Each week we webcast Lord's Day Sabbath School at 10a, morning public worship at 11a, and p.m. singing and sermon at 3p (sermon at 3:45); and the Weds. Prayer Meeting at 6:30p

Wednesday, June 22, 2022

2022.06.22 Hopewell @Home ▫ 1 Kings 18:1–18

Read 1 Kings 18:1–18

Questions from the Scripture text: What came to whom when (1 Kings 18:1)? What the LORD tell Elijah to do? What did the LORD say that He would do? What is the condition of Ahab’s capital city (1 Kings 18:2)? Whom had Obadiah called to do what (1 Kings 18:3)? Whom did Obadiah fear? How much? Who had done what in 1 Kings 18:4? But what had Obadiah done? What project was Obadiah in the middle of in 1 Kings 18:5-6? What was Ahab’s plan? Whom does Elijah meet in 1 Kings 18:7? How does Obadiah react? What does Elijah tell him to do in 1 Kings 18:8? What does Obadiah think will be the certain outcome (1 Kings 18:9)? What actions and behavior of Ahab bring Obadiah to this conclusion (1 Kings 18:10)? What does Obadiah fear will happen now (1 Kings 18:12)? For what does Obadiah consider this to be a poor repayment (1 Kings 18:12-13)? How does Elijah reassure him in 1 Kings 18:15? What does Ahab say to Elijah in 1 Kings 18:17? How does Elijah answer (1 Kings 18:18)? Who has troubled Israel? 

Where do man’s troubles come from?  1 Kings 18:1–18 looks forward to the first serial reading in morning public worship on the coming Lord’s Day. In these eighteen verses of Holy Scripture, the Holy Spirit teaches us that wickedness is the troubler of man, because a holy and just God is sinful man’s greatest trouble.

Ahab and Israel are in great trouble of famine. Elijah is being hunted by the Ahab (1 Kings 18:10). Obadiah is afraid of being killed by Ahab. How can these troubles be resolved?

The Word of the LORD is in control. Ahab seems to think that Elijah is in control (1 Kings 18:17), but Elijah is under the direction and control of the Word (1 Kings 18:1a). It is this Word that has withheld rain for three years, causing a famine (1 Kings 18:2). It is this Word, which will restore rain again (1 Kings 18:1b). By comparison, Ahab is helpless to track down the prophet (1 Kings 18:10), and has to mount a nationwide campaign just to track down grass (1 Kings 18:5-6).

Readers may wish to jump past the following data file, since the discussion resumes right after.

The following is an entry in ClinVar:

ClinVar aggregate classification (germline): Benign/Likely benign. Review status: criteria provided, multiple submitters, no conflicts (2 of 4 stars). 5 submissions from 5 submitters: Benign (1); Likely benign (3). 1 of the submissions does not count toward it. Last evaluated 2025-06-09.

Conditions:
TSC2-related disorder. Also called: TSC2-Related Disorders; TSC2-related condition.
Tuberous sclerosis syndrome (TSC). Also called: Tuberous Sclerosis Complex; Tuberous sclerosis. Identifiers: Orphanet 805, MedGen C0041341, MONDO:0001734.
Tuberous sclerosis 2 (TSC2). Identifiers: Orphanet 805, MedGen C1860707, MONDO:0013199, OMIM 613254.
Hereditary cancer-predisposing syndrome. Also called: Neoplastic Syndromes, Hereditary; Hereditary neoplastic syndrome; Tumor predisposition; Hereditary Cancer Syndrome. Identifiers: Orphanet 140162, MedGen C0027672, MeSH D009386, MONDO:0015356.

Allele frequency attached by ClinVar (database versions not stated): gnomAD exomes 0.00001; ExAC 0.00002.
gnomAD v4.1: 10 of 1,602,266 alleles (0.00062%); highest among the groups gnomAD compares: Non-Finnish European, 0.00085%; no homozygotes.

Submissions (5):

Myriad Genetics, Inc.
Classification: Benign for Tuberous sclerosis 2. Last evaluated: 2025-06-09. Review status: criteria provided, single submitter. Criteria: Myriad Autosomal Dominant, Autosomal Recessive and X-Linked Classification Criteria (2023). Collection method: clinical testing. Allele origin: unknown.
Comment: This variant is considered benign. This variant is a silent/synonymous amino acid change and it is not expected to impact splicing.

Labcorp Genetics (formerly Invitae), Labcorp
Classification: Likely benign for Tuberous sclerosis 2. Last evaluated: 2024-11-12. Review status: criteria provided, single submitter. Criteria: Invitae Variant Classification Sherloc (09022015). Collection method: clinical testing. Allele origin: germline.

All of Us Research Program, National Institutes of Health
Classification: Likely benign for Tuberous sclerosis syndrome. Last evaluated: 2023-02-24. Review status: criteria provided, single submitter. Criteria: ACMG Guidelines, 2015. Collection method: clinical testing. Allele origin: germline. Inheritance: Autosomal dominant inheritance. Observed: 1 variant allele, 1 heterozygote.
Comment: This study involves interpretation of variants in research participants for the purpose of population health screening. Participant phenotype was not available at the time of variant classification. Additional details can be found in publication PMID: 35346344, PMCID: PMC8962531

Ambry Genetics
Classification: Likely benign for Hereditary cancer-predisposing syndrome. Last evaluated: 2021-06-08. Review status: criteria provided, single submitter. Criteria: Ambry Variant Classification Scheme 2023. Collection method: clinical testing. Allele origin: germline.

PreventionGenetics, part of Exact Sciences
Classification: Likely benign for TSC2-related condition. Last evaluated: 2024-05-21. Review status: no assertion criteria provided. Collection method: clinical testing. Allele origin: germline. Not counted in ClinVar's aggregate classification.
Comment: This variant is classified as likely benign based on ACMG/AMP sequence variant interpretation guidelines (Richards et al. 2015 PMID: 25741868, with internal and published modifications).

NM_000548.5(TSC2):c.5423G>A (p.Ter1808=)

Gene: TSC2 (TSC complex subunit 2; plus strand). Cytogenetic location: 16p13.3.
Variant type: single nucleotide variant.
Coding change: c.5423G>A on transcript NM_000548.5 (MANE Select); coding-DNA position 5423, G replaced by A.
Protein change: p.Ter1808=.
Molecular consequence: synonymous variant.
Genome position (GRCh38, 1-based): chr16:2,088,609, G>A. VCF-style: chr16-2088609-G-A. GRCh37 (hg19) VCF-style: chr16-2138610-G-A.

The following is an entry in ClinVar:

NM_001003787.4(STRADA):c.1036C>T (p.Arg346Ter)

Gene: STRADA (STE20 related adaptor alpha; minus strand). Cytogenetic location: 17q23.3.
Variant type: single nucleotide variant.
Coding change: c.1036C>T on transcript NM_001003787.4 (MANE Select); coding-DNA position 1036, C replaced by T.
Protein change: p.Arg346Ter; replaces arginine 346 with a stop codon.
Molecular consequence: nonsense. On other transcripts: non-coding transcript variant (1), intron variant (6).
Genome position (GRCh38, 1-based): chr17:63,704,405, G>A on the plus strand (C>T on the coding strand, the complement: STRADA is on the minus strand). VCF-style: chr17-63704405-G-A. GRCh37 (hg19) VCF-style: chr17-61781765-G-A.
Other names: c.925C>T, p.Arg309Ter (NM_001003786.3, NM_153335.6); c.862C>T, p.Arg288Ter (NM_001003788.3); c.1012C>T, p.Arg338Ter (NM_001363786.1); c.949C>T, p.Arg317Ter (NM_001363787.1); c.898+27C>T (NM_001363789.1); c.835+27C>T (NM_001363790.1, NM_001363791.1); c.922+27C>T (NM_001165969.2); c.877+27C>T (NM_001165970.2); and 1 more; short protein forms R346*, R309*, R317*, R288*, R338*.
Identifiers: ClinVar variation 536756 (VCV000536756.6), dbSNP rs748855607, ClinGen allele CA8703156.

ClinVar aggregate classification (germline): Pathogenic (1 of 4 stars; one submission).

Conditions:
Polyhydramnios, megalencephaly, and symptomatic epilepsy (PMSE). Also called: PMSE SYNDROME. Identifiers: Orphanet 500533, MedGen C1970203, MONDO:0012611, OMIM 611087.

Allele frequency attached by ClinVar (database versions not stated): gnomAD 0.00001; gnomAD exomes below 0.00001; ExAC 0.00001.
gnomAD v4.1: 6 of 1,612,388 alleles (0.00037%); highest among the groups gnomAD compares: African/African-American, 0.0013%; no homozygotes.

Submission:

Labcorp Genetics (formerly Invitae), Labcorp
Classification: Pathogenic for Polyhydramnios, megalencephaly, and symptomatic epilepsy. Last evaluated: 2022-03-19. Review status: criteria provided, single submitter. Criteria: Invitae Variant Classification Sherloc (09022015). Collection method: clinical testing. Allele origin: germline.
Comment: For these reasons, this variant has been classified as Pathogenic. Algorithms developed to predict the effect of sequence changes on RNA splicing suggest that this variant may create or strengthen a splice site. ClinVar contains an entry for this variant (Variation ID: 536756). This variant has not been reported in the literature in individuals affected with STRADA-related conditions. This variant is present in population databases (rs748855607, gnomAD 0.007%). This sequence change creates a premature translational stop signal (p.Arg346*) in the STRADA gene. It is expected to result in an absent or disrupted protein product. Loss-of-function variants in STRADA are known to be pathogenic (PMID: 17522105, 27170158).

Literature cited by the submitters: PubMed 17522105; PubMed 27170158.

It is the LORD Who must be feared. Obadiah feared Ahab’s sword (1 Kings 18:91 Kings 18:12b). But he feared the LORD more (1 Kings 18:31 Kings 18:12c), which is why he saved the lives of a hundred true prophets (1 Kings 18:41 Kings 18:13). His fear of the LORD was not that slavish fear that shrinks from punishment, but a fear that believes that God is, and that God is a rewarder of those who seek Him (cf. Hebrews 11:6). So Obadiah pleads this reward, when he says, “was it not reported to my lord what I did?” in 1 Kings 18:13

Therefore the commandment of the LORD must be obeyed. Ahab had not feared the LORD, and Ahab had not obeyed the LORD. Therefore, Ahab had only Himself to thank for his and Israel’s troubles. He wanted to call Elijah the troubler of Israel (1 Kings 18:17), but that trouble didn’t start in the mouth of the prophet but in the disobedience of things. “I have not troubled Israel, but you and your father’s house have, in that you have forsaken the commandments of the LORD and have followed the Baals” (1 Kings 18:18). Our sin, and its consequences, is our great trouble. So, we are our own greatest troublers. 

Sin and its guilt are our great trouble. Ahab thinks the famine was severe trouble (1 Kings 18:2), but the fate of the prophets of Baal in the next episode should have disabused him of that mistaken thinking. Whatever our troubles are in this world of misery, they are a reminder that our sin is the great troubler, and our guilt is our greatest trouble. If like Ahab we fail to take the hint, then we will fail to see and receive the wonderful grace of God. For that is the story here. The Word is being preserved. The LORD still maintains to Israel His primary prophet Elijah. And He even maintained, through Obadiah, a hundred other prophets. His Word persisted, even with such a stubbornly wicked people. May His patience lead us to repentance! God forbid that we would be stubborn against His mercifully extending unto us His Word.

What situation feels out of your control? What “powerful” people are really out of control? What troubles do you have? What do they remind you are your real trouble? What is your hope in it? 

Sample prayer:  Lord, we praise and thank You for maintaining Your Word to us. We are tempted to consider those who rebuke and correct us as our troublers. But truly, as with Ahab, we are our own troublers. Forgive us our sins, and forgive us our dullness to Your Word and resistance to Your Word. Grant that we would fear You greatly and look to You for our safety and blessing, which we ask in Christ, AMEN!

Suggested songs: ARP32AB “What Blessedness” or TPH434 “A Debtor to Mercy Alone” 

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